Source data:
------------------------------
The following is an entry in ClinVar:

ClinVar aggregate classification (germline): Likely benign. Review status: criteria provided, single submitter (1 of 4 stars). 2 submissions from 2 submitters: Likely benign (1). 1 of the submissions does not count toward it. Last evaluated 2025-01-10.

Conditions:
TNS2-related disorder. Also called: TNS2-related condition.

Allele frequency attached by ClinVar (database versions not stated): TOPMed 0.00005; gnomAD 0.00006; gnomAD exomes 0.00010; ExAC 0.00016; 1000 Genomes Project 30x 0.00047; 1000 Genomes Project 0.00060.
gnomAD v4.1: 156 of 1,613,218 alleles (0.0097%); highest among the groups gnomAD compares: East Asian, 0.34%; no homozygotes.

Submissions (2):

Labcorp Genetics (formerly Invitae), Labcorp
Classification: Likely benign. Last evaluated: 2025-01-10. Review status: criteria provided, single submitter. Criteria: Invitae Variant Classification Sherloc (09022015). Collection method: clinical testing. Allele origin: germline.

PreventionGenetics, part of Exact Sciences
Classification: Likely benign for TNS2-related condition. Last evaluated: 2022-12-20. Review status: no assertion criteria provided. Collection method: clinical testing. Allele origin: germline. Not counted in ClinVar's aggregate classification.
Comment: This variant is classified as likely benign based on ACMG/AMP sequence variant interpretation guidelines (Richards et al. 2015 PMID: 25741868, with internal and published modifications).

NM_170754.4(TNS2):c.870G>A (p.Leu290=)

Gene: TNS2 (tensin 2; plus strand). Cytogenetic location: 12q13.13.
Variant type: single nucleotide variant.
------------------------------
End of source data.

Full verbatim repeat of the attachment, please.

The following is an entry in ClinVar:

ClinVar aggregate classification (germline): Likely benign. Review status: criteria provided, single submitter (1 of 4 stars). 2 submissions from 2 submitters: Likely benign (1). 1 of the submissions does not count toward it. Last evaluated 2025-01-10.

Conditions:
TNS2-related disorder. Also called: TNS2-related condition.

Allele frequency attached by ClinVar (database versions not stated): TOPMed 0.00005; gnomAD 0.00006; gnomAD exomes 0.00010; ExAC 0.00016; 1000 Genomes Project 30x 0.00047; 1000 Genomes Project 0.00060.
gnomAD v4.1: 156 of 1,613,218 alleles (0.0097%); highest among the groups gnomAD compares: East Asian, 0.34%; no homozygotes.

Submissions (2):

Labcorp Genetics (formerly Invitae), Labcorp
Classification: Likely benign. Last evaluated: 2025-01-10. Review status: criteria provided, single submitter. Criteria: Invitae Variant Classification Sherloc (09022015). Collection method: clinical testing. Allele origin: germline.

PreventionGenetics, part of Exact Sciences
Classification: Likely benign for TNS2-related condition. Last evaluated: 2022-12-20. Review status: no assertion criteria provided. Collection method: clinical testing. Allele origin: germline. Not counted in ClinVar's aggregate classification.
Comment: This variant is classified as likely benign based on ACMG/AMP sequence variant interpretation guidelines (Richards et al. 2015 PMID: 25741868, with internal and published modifications).

NM_170754.4(TNS2):c.870G>A (p.Leu290=)

Gene: TNS2 (tensin 2; plus strand). Cytogenetic location: 12q13.13.
Variant type: single nucleotide variant.